Researchers reported a number of important findings in prostate cancer treatment at the 2017 Annual Meeting of the American Society of Clinical Oncology:

Adding abiraterone to standard therapy for men with high-risk metastatic disease improves overall survival

According to results from the LATITUDE and STAMPEDE clinical trials, adding the drug abiraterone to the current standard of care (hormonal therapy) had benefit in the treatment of men with locally advanced or hormone-sensitive metastatic prostate cancer.

The STAMPEDE trial showed that adding abiraterone to standard hormonal therapy resulted in an improvement in overall survival (OS) of 37 percent. In the LATITUDE trial, the OS rate at three years was 66 percent with abiraterone and prednisone, compared to 49 percent with standard hormonal therapy.

In the last few years, the chemotherapy docetaxel has been added to hormonal therapy for some patients with significantly advanced disease. The results of the LATITUDE and STAMPEDE trials suggested that abiraterone added to hormonal therapy results in a level of effectiveness comparable to hormonal therapy plus docetaxel, with fewer side effects.

What Patients Need to Know

While abiraterone was found to be generally well-tolerated, several severe side effects were more common when abiraterone was added to the standard hormonal therapy, including high blood pressure, low potassium level, and liver enzyme abnormalities.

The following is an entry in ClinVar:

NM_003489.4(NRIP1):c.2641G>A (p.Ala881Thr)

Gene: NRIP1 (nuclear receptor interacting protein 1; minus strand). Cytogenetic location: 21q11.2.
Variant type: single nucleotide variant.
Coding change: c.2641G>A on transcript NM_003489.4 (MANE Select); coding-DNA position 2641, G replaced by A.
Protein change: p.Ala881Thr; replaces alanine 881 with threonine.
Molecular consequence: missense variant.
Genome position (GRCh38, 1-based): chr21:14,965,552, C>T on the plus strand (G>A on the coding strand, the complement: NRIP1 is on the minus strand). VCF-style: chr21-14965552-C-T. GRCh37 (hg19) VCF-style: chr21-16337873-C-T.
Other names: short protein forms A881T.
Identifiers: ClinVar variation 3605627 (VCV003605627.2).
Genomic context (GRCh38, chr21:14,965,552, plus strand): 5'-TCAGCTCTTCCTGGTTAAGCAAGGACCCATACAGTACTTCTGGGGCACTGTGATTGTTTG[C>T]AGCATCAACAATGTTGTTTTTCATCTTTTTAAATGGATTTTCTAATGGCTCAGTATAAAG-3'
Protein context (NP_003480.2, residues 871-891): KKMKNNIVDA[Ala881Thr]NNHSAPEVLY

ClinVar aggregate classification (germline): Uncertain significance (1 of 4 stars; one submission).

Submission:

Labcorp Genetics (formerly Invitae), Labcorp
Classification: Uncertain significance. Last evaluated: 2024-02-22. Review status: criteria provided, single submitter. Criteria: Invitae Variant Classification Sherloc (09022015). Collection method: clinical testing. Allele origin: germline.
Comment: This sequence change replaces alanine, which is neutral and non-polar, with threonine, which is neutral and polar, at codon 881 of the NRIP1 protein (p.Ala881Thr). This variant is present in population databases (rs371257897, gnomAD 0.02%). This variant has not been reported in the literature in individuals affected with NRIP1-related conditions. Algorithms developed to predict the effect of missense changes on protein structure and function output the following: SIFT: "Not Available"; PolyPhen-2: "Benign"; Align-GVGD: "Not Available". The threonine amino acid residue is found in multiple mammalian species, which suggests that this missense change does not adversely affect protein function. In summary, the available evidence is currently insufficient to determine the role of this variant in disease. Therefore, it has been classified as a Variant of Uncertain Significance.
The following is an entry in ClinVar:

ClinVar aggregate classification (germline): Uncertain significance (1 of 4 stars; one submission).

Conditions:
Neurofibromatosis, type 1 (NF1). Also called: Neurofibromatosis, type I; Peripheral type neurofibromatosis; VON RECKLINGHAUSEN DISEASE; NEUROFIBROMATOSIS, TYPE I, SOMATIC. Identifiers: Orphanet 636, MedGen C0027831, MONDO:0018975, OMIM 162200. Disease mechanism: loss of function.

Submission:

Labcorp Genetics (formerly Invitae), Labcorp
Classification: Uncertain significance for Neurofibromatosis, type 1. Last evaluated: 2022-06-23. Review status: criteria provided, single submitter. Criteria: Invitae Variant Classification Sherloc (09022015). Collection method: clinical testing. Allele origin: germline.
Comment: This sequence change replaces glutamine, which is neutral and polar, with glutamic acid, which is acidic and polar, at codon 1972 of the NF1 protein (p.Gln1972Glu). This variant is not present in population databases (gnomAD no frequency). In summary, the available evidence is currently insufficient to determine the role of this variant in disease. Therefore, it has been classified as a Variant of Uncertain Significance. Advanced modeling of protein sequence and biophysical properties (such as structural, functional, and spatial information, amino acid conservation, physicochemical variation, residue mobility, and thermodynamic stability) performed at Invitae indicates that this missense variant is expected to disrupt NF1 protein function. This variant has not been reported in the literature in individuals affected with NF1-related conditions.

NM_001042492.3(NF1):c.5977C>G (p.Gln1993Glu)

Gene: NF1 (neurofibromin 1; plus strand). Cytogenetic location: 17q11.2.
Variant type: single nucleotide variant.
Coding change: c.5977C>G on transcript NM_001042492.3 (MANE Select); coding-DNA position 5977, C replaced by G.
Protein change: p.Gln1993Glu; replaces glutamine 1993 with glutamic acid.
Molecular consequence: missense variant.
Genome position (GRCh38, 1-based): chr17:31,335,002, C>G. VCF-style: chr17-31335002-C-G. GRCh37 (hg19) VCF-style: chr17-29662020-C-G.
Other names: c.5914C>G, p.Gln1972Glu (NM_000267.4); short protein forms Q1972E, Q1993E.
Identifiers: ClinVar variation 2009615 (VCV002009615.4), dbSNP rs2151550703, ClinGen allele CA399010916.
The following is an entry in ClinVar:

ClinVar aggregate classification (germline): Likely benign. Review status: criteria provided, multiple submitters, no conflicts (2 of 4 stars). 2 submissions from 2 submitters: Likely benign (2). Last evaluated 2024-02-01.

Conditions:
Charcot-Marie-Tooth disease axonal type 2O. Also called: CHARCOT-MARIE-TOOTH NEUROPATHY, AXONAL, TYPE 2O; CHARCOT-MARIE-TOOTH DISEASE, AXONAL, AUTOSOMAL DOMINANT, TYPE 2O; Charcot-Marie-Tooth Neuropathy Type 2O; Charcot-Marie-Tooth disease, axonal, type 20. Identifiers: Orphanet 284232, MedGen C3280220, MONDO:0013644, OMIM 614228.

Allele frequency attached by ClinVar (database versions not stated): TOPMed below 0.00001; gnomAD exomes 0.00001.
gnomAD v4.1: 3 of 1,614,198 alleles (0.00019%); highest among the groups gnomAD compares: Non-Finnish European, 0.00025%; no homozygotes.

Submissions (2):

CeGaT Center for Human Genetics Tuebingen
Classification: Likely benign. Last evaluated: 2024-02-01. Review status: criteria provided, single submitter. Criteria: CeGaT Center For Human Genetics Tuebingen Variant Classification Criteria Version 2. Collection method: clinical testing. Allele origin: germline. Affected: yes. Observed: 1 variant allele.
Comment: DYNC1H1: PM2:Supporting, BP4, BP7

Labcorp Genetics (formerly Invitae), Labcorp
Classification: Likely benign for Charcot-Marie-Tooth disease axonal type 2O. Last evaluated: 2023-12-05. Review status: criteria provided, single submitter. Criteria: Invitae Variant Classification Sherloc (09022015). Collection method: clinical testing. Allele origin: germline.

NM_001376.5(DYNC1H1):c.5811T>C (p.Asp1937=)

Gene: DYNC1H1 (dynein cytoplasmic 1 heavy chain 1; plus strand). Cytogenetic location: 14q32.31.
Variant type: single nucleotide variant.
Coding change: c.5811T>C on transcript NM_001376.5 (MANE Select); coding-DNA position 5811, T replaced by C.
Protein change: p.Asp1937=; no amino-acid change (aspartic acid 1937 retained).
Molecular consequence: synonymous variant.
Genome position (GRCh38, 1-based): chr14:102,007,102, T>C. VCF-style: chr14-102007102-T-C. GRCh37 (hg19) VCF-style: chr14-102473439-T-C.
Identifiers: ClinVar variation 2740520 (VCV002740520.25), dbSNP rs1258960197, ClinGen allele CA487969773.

Targeted therapy being studied for treatment of gene-mutated mCRPC

A phase lll trial, TRITON3, is investigating the targeted therapy rucaparib for the treatment of metastatic castration-resistant prostate cancer (mCRPC) in men who received hormonal therapy as initial treatment, and who have a mutation in the BRCA1, BRCA2, or ATM genes.

The trial will compare the effectiveness of rucaparib as a single agent against one of three standard drugs: abiraterone or enzalutamide (both of which are hormonal treatments) or the chemotherapy docetaxel.

Rucaparib is a PARP inhibitor. This type of drug is designed to prevent cancer cells from repairing their damaged DNA; this prevention can cause the cancer cells to die.

What Patients Need to Know

In December 2016, the Food and Drug Administration (FDA) approved rucaparib for the treatment of women with recurrent ovarian cancer that expresses BRCA gene mutations. Prior studies have shown PARP inhibitors to be effective in treating mCRPC.

Studies show that reevaluation of genetic testing protocols is needed

Recent studies have shown that a substantial percentage of prostate cancer patients have clinically significant genetic variants that would not have been identified through genetic testing.

In some cases, the variants would have been missed because, under current guidelines, patients would not be considered qualified to undergo genetic testing. One study found that 17.2 percent of patients exhibited genetic variants across a number of genes; among these patients, 37 percent would not have qualified for testing under current guidelines.

In other cases, the patient does qualify for genetic testing, but has variants that are not included in the testing. The only two genes tested under current guidelines are BRCA1/2, but the majority of variants (66 percent) occur in genes other than BRCA1/2.

What Patients Need to Know

The conclusion from the studies is that a reevaluation is needed of how prostate patients are tested for genetic variants. Gene variations may be associated with more aggressive disease, and information about those variants have implications for treatment decisions.